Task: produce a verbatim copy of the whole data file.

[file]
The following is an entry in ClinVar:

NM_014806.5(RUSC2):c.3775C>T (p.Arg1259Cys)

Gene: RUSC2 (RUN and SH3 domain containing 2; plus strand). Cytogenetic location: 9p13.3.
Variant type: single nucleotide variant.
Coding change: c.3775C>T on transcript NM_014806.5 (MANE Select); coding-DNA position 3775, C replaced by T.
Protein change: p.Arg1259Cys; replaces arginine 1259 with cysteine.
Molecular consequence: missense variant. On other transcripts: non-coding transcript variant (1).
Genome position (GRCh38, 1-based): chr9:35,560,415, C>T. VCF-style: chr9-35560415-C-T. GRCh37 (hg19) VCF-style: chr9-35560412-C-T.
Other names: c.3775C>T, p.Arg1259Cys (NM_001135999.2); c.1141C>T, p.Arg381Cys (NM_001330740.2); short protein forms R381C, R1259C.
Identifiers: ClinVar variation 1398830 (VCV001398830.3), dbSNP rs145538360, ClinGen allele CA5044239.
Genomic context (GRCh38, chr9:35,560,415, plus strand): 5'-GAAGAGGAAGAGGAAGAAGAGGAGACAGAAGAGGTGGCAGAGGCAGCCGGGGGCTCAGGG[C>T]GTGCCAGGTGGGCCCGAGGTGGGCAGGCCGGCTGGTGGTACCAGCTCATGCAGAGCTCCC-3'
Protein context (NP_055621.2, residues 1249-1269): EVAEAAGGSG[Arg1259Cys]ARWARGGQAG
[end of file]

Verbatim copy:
The following is an entry in ClinVar:

NM_014806.5(RUSC2):c.3775C>T (p.Arg1259Cys)

Gene: RUSC2 (RUN and SH3 domain containing 2; plus strand). Cytogenetic location: 9p13.3.
Variant type: single nucleotide variant.
Coding change: c.3775C>T on transcript NM_014806.5 (MANE Select); coding-DNA position 3775, C replaced by T.
Protein change: p.Arg1259Cys; replaces arginine 1259 with cysteine.
Molecular consequence: missense variant. On other transcripts: non-coding transcript variant (1).
Genome position (GRCh38, 1-based): chr9:35,560,415, C>T. VCF-style: chr9-35560415-C-T. GRCh37 (hg19) VCF-style: chr9-35560412-C-T.
Other names: c.3775C>T, p.Arg1259Cys (NM_001135999.2); c.1141C>T, p.Arg381Cys (NM_001330740.2); short protein forms R381C, R1259C.
Identifiers: ClinVar variation 1398830 (VCV001398830.3), dbSNP rs145538360, ClinGen allele CA5044239.
Genomic context (GRCh38, chr9:35,560,415, plus strand): 5'-GAAGAGGAAGAGGAAGAAGAGGAGACAGAAGAGGTGGCAGAGGCAGCCGGGGGCTCAGGG[C>T]GTGCCAGGTGGGCCCGAGGTGGGCAGGCCGGCTGGTGGTACCAGCTCATGCAGAGCTCCC-3'
Protein context (NP_055621.2, residues 1249-1269): EVAEAAGGSG[Arg1259Cys]ARWARGGQAG